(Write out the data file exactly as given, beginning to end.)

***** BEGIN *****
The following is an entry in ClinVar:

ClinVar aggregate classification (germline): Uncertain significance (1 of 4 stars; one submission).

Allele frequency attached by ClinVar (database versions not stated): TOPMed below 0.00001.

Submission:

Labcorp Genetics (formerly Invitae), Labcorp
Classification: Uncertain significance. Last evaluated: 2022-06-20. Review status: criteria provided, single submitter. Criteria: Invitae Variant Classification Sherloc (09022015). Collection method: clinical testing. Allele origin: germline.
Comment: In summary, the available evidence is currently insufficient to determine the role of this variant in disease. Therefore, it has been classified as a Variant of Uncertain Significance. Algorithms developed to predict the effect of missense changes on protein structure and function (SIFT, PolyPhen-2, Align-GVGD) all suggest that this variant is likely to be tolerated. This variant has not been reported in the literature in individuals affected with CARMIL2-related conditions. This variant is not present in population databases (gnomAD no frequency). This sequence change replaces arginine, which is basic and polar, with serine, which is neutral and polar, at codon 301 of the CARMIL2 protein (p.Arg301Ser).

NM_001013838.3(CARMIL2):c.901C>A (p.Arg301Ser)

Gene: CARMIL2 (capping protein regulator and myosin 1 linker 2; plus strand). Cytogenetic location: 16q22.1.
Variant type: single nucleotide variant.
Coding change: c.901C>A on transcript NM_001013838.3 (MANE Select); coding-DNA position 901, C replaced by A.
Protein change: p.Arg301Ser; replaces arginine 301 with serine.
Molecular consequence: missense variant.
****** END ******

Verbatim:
The following is an entry in ClinVar:

ClinVar aggregate classification (germline): Uncertain significance (1 of 4 stars; one submission).

Allele frequency attached by ClinVar (database versions not stated): TOPMed below 0.00001.

Submission:

Labcorp Genetics (formerly Invitae), Labcorp
Classification: Uncertain significance. Last evaluated: 2022-06-20. Review status: criteria provided, single submitter. Criteria: Invitae Variant Classification Sherloc (09022015). Collection method: clinical testing. Allele origin: germline.
Comment: In summary, the available evidence is currently insufficient to determine the role of this variant in disease. Therefore, it has been classified as a Variant of Uncertain Significance. Algorithms developed to predict the effect of missense changes on protein structure and function (SIFT, PolyPhen-2, Align-GVGD) all suggest that this variant is likely to be tolerated. This variant has not been reported in the literature in individuals affected with CARMIL2-related conditions. This variant is not present in population databases (gnomAD no frequency). This sequence change replaces arginine, which is basic and polar, with serine, which is neutral and polar, at codon 301 of the CARMIL2 protein (p.Arg301Ser).

NM_001013838.3(CARMIL2):c.901C>A (p.Arg301Ser)

Gene: CARMIL2 (capping protein regulator and myosin 1 linker 2; plus strand). Cytogenetic location: 16q22.1.
Variant type: single nucleotide variant.
Coding change: c.901C>A on transcript NM_001013838.3 (MANE Select); coding-DNA position 901, C replaced by A.
Protein change: p.Arg301Ser; replaces arginine 301 with serine.
Molecular consequence: missense variant.